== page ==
In interviews (as in his and Foss's book), Klein emphasizes that one size surely does not fit all companies. As a Hayekian, he understands that nonmanagement workers possess local and tacit knowledge that managers don't -- and that good managers will want their employees to capitalize on that knowledge and reward them for doing so. "[T]here are many benefits to decentralization, as well as costs, and these vary widely with context and circumstance," Klein and Foss write.

Klein and Foss intend their book to correct the impression given by many current writers on management philosophy that hypes the spread of nonhierarchical companies and predicts a future marked by this new way of doing business. It's not true, Klein and Foss respond: "... echoing Mark Twain ... the death of hierarchy has been greatly exaggerated and ... its bad reputation is largely undeserved."

Their point is not simply that some degree hierarchy is more efficient than none at all, but that bosslessness poses perils to businesses, such as discoordination and -- perhaps counterintuitively -- lack of flexibility.

As you can tell, this is a rich thesis. I'll close with a couple more quotes:

Writers [who favor bossless firms] ... are fiercely critical of traditional hierarchy, but we think they exaggerate its problems and neglect many benefits.... The near-bossless companies -- and there aren't many of them -- with their self-managing teams, empowered knowledge workers, and ultra-flat organizations are not generally or demonstrably better than traditionally organized ones. Bosses matter not just as figureheads but as designers, organizers, encouragers, and enforcers....

[I]f you look more closely at ... ostensibly bossless companies, you see that they do have formal [or informal] bosses.... Right away, this suggests that perhaps the whole bossless company narrative is a bit of a head-fake -- a way to draw attention to the charismatic, influential leaders who create and promote flat structures..... Contrary to popular opinion, the world is not becoming dominated by flatter, even bossless, network organizations.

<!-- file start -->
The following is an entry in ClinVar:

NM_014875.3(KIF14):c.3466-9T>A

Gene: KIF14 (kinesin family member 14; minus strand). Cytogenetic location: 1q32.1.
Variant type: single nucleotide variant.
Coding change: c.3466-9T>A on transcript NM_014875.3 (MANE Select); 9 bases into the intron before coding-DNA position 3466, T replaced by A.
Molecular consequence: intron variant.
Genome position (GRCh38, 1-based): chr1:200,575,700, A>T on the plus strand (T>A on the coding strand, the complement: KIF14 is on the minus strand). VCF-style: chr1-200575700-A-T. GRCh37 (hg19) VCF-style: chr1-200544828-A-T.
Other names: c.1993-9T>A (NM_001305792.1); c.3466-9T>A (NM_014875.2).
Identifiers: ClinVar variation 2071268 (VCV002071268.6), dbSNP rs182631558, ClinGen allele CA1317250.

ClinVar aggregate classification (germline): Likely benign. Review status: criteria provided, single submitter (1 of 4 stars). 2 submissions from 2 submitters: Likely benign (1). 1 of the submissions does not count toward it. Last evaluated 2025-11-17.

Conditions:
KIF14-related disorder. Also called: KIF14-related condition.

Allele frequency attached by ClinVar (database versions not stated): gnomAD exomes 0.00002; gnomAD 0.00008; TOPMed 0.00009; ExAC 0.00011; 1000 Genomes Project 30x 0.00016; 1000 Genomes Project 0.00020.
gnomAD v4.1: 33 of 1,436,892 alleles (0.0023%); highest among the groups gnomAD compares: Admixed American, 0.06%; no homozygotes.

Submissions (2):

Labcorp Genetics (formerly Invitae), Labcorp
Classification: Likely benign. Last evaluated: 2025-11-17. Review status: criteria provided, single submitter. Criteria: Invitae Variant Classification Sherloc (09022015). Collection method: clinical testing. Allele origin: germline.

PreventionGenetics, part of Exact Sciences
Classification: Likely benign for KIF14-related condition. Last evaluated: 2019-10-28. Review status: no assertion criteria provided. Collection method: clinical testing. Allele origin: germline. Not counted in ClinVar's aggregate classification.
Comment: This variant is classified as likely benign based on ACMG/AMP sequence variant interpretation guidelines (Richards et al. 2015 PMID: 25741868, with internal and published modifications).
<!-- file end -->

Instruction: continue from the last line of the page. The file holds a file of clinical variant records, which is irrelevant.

The market is an efficient decentralized information-generating process. Through private property, voluntary exchange, free enterprise, and the price system, we learn things that we can't learn in other ways. This is as true for the best management methods as it is for the many other things we look to the market for. Government should never impede worker-owned enterprises, but it shouldn't help them either. Freedom is for all. 

Related reading: "Free Men for Better Job Performance" by C. L. Dickenson, published by the Institute for Humane Studies in 1966. It is posted here and here.

Friday, October 14, 2022

TGIF: Governments Create Problems; Markets Fix Them

My article "Complete Liberalism" prompted an unexpected challenge. An interlocutor, who says he owns a business and thus is not antibusiness, claimed that my article suggested that, unlike government regulators, businesses never get things wrong. Yet business failures outnumber successes 10,000 to one, this person said, for all kinds of reasons, both innocent and malign, including a desire to pull the wool over consumers' eyes for as long as possible.

The problem with the comment is that my article never claimed that business people always get it right or are always virtuous. I've pointed out repeatedly that the best economists -- especially the Austrian economists -- never ignore the inherent existence of error in describing how markets work. And libertarian writers have never suggested that business owners cannot have bad intentions, which are magnified by access to state power. Quite the contrary! What these thinkers have emphasized are the systematic incentives and disincentives produced by free competition that reward pro-consumer performance and penalize incompetence and malevolence. Think of all the libertarian criticism of the malignant relationship between business and government. Now think of Ayn Rand's businessmen-villains in Atlas Shrugged.

One need only read the accessible writings of Ludwig von Mises ("Profit and Loss," Bureaucracy), F. A. Hayek ("The Use of Knowledge in Society," "Competition as a Discovery Process"), or Israel Kirzner ("Economics and Error") to see that the plague of uncertainty, error, and incomplete and dispersed knowledge figures heavily in good economic analysis. The question they sought to answer is: how can people coordinate their productive social cooperation in the face of such ignorance? Individual freedom produces the only answer for a great society: prices.

In fact, if it weren't for imperfect knowledge, free markets would be unnecessary and profit and loss would disappear. Mises wrote:

If all people were to anticipate correctly the future state of the market, the entrepreneurs would neither earn any profits nor suffer any losses.... What makes profit emerge is the fact that the entrepreneur who judges the future prices of the products more correctly than other people do buys some or all of the factors of production at prices which, seen from the point of view of the future state of the market, are too low....